An automated equine fecal egg count test, known as the Parasight System, was modified for use with small ruminants. Modifications included the introduction of a short centrifugation step in a floatation medium, an adjustment in pre-test sample filtering, and training of an image analysis-based egg counting algorithm to recognize and enumerate trichostrongylid eggs. In preliminary assessments, the modified method produced trichostrongylid egg counts comparable to manual McMaster analyses of the same samples from both ovine and caprine sources. The coefficient of determination (R2) for the linear correlation between McMaster and automated counts from these samples was 0.958, and there were no significant differences when comparing counts using feces from either sheep or goats. More extensive comparison utilized ovine samples split into three groups based on trichostrongylid egg content: Low (201–500 EPG), Medium (501–1000 EPG) and High (1001 or greater EPG). Each group contained 5 samples, each of which was used to produce individual slurries that were counted 8 times each using both McMaster and the automated method. This, again, showed no difference in accuracy between the techniques, but revealed significantly higher precision, as assessed by coefficients of variation (CoV), for the automated method for determining egg counts in the Low and Medium groups. The CoV of the McMaster method was 2.2, 2.5 and 1.3 times greater than the automated in the Low, Medium and High groups, respectively. Overall, the automated egg counting system showed good linear agreement with trichostrongylid egg counts determined with the McMaster method, and demonstrated significantly better precision. This technology reduces operator error and the results presented here illustrate its utility for determination of small ruminant trichostrongylid fecal egg counts.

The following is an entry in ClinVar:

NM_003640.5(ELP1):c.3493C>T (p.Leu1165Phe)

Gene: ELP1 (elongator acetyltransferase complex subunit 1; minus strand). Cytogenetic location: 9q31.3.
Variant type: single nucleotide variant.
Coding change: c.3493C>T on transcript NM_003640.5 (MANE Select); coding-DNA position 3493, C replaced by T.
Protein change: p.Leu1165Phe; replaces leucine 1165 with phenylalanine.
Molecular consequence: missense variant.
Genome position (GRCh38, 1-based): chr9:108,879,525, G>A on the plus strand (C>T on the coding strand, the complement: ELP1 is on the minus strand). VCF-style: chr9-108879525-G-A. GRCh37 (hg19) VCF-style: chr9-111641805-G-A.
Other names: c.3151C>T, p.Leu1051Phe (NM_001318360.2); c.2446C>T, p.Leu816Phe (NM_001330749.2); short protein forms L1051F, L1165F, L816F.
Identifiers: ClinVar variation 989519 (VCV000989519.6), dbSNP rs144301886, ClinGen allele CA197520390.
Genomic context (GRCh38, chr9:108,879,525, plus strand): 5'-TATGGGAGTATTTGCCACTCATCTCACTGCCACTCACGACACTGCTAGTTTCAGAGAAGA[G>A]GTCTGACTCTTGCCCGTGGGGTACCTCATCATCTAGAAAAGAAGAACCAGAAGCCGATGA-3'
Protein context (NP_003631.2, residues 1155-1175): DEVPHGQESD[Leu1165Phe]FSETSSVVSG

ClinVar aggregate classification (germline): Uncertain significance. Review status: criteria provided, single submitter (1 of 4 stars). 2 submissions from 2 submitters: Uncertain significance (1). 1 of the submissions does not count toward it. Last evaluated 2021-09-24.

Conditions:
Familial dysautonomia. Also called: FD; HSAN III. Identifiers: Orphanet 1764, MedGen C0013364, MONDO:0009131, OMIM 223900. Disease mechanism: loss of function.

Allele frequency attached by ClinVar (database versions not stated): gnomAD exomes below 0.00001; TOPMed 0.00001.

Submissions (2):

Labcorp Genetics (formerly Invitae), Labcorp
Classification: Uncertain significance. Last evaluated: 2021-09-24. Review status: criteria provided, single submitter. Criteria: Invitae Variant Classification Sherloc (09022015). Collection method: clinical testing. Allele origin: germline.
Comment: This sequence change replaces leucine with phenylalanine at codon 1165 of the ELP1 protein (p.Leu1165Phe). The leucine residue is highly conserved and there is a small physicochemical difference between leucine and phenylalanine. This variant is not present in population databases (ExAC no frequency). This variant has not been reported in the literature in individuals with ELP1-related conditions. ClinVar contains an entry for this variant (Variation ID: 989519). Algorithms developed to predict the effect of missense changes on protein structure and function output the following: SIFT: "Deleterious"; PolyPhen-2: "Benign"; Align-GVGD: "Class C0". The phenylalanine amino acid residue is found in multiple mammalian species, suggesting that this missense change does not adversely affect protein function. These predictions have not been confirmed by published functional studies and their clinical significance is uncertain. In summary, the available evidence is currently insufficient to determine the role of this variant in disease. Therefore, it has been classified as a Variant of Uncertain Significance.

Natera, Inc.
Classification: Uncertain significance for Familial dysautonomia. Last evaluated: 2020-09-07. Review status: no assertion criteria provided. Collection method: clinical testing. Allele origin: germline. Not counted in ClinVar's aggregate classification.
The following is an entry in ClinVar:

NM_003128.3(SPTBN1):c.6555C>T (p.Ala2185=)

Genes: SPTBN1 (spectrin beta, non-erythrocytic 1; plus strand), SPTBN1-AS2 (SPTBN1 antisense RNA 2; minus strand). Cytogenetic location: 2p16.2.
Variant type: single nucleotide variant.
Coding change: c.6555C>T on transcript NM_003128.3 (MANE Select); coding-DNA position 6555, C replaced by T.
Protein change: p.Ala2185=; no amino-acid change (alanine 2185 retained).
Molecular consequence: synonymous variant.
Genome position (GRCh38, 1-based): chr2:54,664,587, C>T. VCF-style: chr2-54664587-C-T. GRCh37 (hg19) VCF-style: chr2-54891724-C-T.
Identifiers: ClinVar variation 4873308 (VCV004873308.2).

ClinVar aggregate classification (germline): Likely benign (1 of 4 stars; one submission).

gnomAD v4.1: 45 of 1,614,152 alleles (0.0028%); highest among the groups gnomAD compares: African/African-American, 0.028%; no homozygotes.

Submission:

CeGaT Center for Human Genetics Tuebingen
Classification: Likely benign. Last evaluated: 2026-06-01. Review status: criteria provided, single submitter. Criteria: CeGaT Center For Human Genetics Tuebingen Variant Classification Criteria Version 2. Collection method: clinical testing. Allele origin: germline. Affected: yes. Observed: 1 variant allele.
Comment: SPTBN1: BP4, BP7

|State||Published - Jul 2021|
Bibliographical noteFunding Information:
We wish to thank MEP equine solutions for providing the automated fecal egg count system. We are also grateful to Tom Nolan, Richard Marcantuno, Joan Burke, Tom Murphy, Angela Menke, Ray Kaplan, Sue Howell, Brad Jones, Sam Gierham and Michael Lyon for kindly supplying the fecal samples used in this study.
© 2021 Elsevier B.V.
ASJC Scopus subject areas
- Veterinary (all)